The detail requiring extra attention, appears to be the offset values of each matrix origin (perhaps…)

Instead of using `Array.fill3D`, as I believe was mentioned earlier, it may exercise more control to implement the following using only array methods:

``````4.do
{
|x|

4.do
{
|y|

4.do
{
|z|

}
}
}
``````

Without knowing what you are trying to achieve, it is a bit tedious to understand your implementation.
So again:

can you list what the two dimensions and the three dimensions are?

That seems pretty evident… it’s just that, with apologies, I’ve looked over this thread and I just can’t make sense of the requirement.

Could you perhaps show a simpler example, with 3 instead of 9 elements? And instead of code, perhaps show the concrete input and concrete desired output?

Also with apologies, I’m struggling with the indentation and bracketing style in the code examples… it’s different enough from the way I do it that I find it difficult to understand… not saying that either way is wrong or right, only that it isn’t communicating clearly to me.

hjh

Ok & really thank you… this is what I want:

``````
// using i & j, make n come true

i = ( 11 , 21 .. 81 )  +.x  ( ..7 )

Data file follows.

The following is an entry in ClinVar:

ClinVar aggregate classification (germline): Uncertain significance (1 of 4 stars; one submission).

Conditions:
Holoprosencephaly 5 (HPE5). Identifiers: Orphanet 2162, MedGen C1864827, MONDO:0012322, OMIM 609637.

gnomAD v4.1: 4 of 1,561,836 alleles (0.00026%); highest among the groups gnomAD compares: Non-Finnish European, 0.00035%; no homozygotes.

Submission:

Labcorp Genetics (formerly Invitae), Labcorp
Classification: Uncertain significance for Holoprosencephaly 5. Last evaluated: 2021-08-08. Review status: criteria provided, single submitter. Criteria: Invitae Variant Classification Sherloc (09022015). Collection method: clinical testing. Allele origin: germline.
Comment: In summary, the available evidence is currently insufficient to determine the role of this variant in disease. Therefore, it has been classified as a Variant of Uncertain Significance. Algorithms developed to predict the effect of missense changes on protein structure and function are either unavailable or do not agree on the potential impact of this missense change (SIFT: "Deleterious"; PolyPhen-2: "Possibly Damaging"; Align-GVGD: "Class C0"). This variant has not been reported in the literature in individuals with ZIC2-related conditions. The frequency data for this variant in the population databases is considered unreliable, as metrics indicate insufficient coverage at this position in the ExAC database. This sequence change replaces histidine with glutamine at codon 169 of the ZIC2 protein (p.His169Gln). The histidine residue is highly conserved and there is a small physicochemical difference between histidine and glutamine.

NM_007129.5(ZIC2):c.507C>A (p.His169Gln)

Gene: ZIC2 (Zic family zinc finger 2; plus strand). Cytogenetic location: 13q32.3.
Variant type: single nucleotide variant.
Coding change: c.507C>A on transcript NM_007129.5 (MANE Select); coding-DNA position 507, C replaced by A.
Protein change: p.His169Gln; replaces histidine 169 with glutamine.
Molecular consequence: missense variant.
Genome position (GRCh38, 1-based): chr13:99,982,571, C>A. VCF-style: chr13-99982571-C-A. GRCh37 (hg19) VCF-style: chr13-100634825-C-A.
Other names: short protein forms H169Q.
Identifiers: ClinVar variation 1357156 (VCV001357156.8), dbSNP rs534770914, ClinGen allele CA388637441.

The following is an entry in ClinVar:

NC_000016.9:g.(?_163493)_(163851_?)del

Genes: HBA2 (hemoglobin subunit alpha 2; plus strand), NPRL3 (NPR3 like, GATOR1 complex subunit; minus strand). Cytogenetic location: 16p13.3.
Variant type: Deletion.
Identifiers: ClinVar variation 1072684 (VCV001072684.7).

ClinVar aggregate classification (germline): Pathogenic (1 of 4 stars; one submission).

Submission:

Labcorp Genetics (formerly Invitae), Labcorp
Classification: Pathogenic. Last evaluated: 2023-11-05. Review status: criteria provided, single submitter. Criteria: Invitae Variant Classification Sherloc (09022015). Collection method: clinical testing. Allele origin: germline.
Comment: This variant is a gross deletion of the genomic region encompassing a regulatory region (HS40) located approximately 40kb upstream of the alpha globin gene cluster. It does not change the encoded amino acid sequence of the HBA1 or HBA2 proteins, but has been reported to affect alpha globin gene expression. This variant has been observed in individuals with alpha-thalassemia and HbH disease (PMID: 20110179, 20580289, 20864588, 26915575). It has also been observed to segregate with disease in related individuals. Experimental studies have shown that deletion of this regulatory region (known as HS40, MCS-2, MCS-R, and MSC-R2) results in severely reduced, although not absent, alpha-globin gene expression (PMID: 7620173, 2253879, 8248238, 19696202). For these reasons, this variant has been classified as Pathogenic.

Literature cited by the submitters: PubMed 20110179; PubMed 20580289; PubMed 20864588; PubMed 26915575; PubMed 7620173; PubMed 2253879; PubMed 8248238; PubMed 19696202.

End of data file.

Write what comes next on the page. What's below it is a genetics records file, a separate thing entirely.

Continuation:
// i [ index ]

j = ( Array2D ( 8 , 8 ) .with ( i ) )

// j [ row , cell ]

((  n [ 0 , 0 , 0 ] === j [ 0 , 0 ]  and:

n [ 3 , 3 , 3 ] === j [ 7 , 7 ]    ))

/*  the objective is to produce a

mathematical & automated script

in order to use this.n as a

lookup table for individual cells

in the 8x8 or 64 pad matrix, by

supplying n with three matrix indices:

n [ quadrant, sub-quadrant, cell ]

[ 2 ] [ 3 ]
[ 0 ] [ 1 ]

*/

// using only i & j, how would one

// mathematically produce the desired

// form of access ?

((

n = Library[];

n.put(0, 0, 0, i[0]);

n.put(3, 3, 3, j[7, 7])

))

// for the entire 64 pad / 8x8 matrix ?``````

This is the current hardcode solution:

`````` this.n_

(
MultiLevelIdentityDictionary

[

]

. putTree

(

0 , [ 0 , [ 0
, y.x[0, 0] , 1
, y.x[0, 1] , 2
, y.x[1, 0] , 3
, y.x[1, 1] ] ] ,
0 , [ 1 , [ 0
, y.x[0, 2] , 1
, y.x[0, 3] , 2
, y.x[1, 2] , 3
, y.x[1, 3] ] ] ,
0 , [ 2 , [ 0
, y.x[2, 0] , 1
, y.x[2, 1] , 2
, y.x[3, 0] , 3
, y.x[3, 1] ] ] ,
0 , [ 3 , [ 0